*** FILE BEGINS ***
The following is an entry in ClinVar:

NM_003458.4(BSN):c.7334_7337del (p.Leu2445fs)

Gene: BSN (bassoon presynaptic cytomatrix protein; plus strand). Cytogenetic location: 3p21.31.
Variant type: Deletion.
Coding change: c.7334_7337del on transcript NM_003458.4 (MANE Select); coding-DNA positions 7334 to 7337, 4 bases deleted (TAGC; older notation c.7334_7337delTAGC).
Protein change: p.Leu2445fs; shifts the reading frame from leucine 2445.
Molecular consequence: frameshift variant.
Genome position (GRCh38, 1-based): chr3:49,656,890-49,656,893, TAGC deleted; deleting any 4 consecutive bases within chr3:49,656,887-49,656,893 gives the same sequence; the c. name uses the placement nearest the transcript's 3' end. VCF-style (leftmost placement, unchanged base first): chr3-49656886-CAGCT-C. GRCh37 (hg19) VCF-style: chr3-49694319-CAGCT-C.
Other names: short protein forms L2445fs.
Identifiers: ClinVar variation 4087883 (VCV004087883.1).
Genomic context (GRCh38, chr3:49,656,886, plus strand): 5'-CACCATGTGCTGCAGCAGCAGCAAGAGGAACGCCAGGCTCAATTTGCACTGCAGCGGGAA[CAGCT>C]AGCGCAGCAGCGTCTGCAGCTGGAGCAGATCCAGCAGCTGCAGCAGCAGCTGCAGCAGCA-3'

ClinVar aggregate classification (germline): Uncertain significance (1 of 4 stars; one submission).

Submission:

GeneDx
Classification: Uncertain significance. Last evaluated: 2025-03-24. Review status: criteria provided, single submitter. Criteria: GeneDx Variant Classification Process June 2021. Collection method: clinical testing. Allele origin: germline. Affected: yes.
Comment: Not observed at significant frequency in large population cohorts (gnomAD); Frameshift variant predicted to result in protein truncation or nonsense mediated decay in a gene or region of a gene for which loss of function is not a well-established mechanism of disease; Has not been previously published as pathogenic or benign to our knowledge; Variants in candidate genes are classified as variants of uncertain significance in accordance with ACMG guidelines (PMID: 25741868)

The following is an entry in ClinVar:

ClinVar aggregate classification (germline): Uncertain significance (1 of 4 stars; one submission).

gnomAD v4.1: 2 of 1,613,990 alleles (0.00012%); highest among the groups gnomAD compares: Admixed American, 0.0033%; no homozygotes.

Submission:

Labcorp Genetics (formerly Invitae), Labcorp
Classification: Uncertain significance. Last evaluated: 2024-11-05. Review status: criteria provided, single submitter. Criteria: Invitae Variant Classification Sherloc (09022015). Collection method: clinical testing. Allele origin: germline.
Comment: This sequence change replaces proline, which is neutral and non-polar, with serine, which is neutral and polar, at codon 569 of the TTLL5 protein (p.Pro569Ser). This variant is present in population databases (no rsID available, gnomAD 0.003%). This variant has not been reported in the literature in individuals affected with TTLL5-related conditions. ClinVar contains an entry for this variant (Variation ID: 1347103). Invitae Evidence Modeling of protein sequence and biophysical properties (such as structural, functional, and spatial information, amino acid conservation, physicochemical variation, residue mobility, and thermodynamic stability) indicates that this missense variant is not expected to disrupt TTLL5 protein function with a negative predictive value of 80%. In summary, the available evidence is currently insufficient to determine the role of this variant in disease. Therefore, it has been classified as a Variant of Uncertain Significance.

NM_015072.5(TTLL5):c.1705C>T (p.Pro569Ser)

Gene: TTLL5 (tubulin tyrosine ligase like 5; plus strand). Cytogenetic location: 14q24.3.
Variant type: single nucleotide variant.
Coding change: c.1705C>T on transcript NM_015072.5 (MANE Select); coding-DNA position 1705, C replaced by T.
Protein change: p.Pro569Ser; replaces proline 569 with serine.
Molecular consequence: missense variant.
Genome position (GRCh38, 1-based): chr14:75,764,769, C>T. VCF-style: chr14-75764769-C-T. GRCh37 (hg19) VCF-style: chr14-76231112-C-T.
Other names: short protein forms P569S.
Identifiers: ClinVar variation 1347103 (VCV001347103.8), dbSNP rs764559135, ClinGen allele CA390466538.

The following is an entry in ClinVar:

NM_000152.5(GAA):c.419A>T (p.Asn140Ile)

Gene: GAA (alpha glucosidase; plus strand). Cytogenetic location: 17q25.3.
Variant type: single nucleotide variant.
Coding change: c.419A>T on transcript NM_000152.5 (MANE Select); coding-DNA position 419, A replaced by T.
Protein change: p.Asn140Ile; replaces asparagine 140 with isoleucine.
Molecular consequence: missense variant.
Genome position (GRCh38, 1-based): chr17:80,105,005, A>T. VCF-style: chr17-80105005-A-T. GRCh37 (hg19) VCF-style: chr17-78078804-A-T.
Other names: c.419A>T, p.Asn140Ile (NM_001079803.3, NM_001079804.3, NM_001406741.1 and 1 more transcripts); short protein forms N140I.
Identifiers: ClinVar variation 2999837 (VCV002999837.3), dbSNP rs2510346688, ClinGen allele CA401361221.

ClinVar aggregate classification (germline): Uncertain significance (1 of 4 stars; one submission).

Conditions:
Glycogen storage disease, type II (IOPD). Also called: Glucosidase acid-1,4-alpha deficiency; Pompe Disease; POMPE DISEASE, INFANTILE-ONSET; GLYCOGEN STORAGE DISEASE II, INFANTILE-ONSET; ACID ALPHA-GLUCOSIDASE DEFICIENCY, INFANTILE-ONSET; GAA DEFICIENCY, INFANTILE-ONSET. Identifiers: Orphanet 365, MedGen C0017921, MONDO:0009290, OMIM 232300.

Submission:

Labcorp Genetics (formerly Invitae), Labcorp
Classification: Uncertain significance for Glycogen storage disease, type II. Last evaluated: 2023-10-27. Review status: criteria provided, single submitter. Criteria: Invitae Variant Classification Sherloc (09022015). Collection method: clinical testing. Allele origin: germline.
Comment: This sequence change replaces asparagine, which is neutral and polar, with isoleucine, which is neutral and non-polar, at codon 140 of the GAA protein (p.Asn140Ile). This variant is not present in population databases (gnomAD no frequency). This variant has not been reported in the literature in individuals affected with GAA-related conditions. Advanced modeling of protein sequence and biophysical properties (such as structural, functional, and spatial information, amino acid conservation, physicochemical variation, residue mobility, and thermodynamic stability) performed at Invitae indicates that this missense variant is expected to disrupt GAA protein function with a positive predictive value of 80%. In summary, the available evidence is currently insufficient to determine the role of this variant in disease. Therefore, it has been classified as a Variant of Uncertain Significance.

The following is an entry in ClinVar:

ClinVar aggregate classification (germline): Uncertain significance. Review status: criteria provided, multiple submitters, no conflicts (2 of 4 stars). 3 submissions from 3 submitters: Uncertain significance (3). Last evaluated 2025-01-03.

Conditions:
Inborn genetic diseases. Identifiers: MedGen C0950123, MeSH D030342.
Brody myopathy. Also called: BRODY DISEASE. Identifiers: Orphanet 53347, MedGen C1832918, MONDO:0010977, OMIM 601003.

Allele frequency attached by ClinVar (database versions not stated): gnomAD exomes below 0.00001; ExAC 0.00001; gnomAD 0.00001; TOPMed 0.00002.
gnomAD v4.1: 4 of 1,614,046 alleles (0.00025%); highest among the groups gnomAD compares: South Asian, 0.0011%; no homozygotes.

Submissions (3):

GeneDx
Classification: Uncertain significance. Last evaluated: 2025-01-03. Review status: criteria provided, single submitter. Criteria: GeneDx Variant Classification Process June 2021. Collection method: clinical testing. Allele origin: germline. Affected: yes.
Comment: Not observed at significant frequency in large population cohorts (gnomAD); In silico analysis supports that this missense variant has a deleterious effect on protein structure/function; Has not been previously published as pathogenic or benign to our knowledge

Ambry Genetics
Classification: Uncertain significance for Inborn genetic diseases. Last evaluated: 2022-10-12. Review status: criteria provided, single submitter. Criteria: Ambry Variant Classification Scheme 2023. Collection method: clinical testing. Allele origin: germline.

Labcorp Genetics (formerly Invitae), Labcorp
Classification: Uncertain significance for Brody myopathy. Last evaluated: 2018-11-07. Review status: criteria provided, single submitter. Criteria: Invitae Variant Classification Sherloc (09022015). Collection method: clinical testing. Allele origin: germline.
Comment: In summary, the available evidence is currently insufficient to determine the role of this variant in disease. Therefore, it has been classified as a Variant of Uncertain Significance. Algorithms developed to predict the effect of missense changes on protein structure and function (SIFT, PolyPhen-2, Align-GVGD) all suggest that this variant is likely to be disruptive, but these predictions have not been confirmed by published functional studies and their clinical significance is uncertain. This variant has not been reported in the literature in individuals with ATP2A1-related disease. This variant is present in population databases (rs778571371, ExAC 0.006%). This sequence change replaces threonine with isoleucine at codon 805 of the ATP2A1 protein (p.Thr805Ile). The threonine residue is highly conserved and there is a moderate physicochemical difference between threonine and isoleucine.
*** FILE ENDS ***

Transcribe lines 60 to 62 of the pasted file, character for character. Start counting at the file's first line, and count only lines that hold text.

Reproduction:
Comment: Not observed at significant frequency in large population cohorts (gnomAD); In silico analysis supports that this missense variant has a deleterious effect on protein structure/function; Has not been previously published as pathogenic or benign to our knowledge

Ambry Genetics
Classification: Uncertain significance for Inborn genetic diseases. Last evaluated: 2022-10-12. Review status: criteria provided, single submitter. Criteria: Ambry Variant Classification Scheme 2023. Collection method: clinical testing. Allele origin: germline.